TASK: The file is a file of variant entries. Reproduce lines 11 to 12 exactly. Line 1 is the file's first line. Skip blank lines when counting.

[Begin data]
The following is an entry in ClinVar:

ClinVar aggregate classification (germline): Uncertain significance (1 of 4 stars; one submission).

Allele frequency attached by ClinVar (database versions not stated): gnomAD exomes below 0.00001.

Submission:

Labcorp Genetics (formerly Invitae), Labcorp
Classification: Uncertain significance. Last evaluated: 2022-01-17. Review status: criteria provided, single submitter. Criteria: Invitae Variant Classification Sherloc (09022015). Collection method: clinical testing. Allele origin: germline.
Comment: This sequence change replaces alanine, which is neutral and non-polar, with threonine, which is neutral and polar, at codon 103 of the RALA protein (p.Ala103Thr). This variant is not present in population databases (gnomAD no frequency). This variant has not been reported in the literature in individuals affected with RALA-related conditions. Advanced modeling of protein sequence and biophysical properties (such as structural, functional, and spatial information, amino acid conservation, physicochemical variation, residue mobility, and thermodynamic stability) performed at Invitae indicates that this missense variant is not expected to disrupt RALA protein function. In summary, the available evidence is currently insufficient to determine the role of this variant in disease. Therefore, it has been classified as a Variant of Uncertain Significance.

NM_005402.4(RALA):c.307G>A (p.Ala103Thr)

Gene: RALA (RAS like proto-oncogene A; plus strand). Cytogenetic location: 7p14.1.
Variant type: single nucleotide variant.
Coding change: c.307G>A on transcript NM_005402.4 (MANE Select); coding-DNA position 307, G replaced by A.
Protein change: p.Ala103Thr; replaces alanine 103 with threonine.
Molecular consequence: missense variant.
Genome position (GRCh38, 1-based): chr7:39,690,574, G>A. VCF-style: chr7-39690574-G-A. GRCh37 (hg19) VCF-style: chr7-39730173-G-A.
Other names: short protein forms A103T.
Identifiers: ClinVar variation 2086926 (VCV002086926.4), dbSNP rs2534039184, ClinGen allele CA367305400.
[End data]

Coding change: c.307G>A on transcript NM_005402.4 (MANE Select); coding-DNA position 307, G replaced by A.
Protein change: p.Ala103Thr; replaces alanine 103 with threonine.